In Tift County v. Smith (1962) 107 Ga.App. 140 [129 S.E.2d 172] (reversed on other grounds (1963) 219 Ga. 68 [131 S.E.2d 527]), the Georgia Court of Appeals held, on facts substantially identical to those of the instant case, that rural property owners had the same rights in abutting streets as did city property owners, and that plaintiff was entitled to compensation for loss of access. The court stated that "The defendant seeks to draw a distinction between rural property and urban property when, while the value per front foot may vary, there is no distinction in the rights in the owners of such property. The provisions of the Constitution that the protection of person and property shall be impartial and [61 Cal. 2d 672] complete [citations], and that private property shall not be taken or damaged without just compensation being first paid [citations] do not allow one rule for urban property owners and another for owners of rural property." (Id at p. 174 [129 S.E.2d].)
Defendants rely upon dicta in two older cases which we disapprove. In Levee Dist. No. 9 v. Farmer (1894) 101 Cal. 178 [35 P. 569, 23 L.R.A. 388], and Swift v. Board of Supervisors (1911) 16 Cal. App. 72 [116 P. 317], the respective plaintiffs unsuccessfully sought injunctive relief against county boards in order to prevent proposed abandonments of county roads. Holding that the involved board possessed the power to order such abandonment, each of these courts included in its opinion dicta to the effect that an abutting owner cannot recover damages for loss of access to a county, as distinguished from a city thoroughfare. Metzger v. Bose (1960) 183 Cal. App. 2d 13 [6 Cal. Rptr. 337], relies upon the same proposition. As we have stated, we do not agree, and to that extent we disapprove of those cases.
The test, established in Breidert, as applicable here, requires that we determine whether plaintiffs have alleged a substantial impairment of access to the general system of public streets or highways. Although in Breidert we were concerned solely with an incorporated urban area and thus held plaintiffs' right of access ran to the general system of public streets, we are here involved with an unincorporated area and therefore hold plaintiffs' right of access extends to both the general system of public streets and public highways.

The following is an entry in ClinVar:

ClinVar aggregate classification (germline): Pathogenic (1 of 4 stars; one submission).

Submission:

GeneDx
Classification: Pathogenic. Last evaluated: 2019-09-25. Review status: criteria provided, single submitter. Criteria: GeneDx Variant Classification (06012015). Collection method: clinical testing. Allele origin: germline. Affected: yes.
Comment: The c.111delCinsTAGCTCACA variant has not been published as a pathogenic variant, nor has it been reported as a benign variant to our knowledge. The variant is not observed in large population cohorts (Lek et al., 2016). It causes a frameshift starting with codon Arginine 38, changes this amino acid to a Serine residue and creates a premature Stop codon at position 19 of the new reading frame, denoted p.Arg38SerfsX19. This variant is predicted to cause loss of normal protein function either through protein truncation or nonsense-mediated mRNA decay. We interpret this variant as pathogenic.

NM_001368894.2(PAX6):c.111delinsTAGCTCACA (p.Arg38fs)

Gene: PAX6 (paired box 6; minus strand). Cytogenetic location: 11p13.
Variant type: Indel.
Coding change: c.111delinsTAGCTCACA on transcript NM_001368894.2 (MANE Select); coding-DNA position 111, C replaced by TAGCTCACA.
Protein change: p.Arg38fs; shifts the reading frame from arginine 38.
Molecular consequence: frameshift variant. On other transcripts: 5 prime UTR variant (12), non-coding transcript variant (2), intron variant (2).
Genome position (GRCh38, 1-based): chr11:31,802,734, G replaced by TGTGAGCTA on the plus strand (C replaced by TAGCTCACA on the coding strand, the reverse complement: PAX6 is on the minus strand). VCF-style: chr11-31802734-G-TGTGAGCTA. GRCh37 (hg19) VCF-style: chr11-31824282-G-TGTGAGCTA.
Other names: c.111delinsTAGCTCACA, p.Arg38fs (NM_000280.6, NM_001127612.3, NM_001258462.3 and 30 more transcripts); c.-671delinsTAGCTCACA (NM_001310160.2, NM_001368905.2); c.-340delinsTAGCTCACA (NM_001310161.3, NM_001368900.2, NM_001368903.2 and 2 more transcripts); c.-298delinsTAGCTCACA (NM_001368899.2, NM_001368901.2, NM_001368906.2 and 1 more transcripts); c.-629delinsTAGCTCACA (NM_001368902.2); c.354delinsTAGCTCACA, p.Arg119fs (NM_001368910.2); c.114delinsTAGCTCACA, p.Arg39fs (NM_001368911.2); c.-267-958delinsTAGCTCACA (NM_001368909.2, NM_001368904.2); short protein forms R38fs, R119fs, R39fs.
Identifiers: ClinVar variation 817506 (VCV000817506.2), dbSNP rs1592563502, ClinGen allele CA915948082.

Plaintiffs' first amended complaint, under this test, does not sufficiently allege the necessary showing. As we noted in Breidert the decisions have explained that the court must determine whether the property owner has made a showing of substantial impairment of access; the bare allegation of a cul-de-sac does not suffice.plaintiffs here have failed to specify the use to which plaintiffs have put their property; the added distance, if any, which they must travel in order to reach the general system of public streets or public highways; the lack of availability of reasonable alternative routes to such general system of public streets or public highways; or, indeed, whether the closing has substantially impaired plaintiffs' right of access to such public streets or public highways.
In light of our ruling in Breidert, we believe, however, that plaintiffs should be granted a further opportunity to amend [61 Cal. 2d 673] their complaint, if they can do so, to state a cause of action for such substantial impairment of access.
The judgments are reversed.
Gibson, C. J., Schauer, J., McComb, J., Peters, J., and Peek, J., concurred.
Although I adhere to the views set forth in my dissenting opinion in Bacich v. Board of Control, 23 Cal. 2d 343, 366-380 [144 P.2d 818], that case is the law of this state until it is overruled. I therefore concur in the judgment herein under the compulsion of the Bacich case.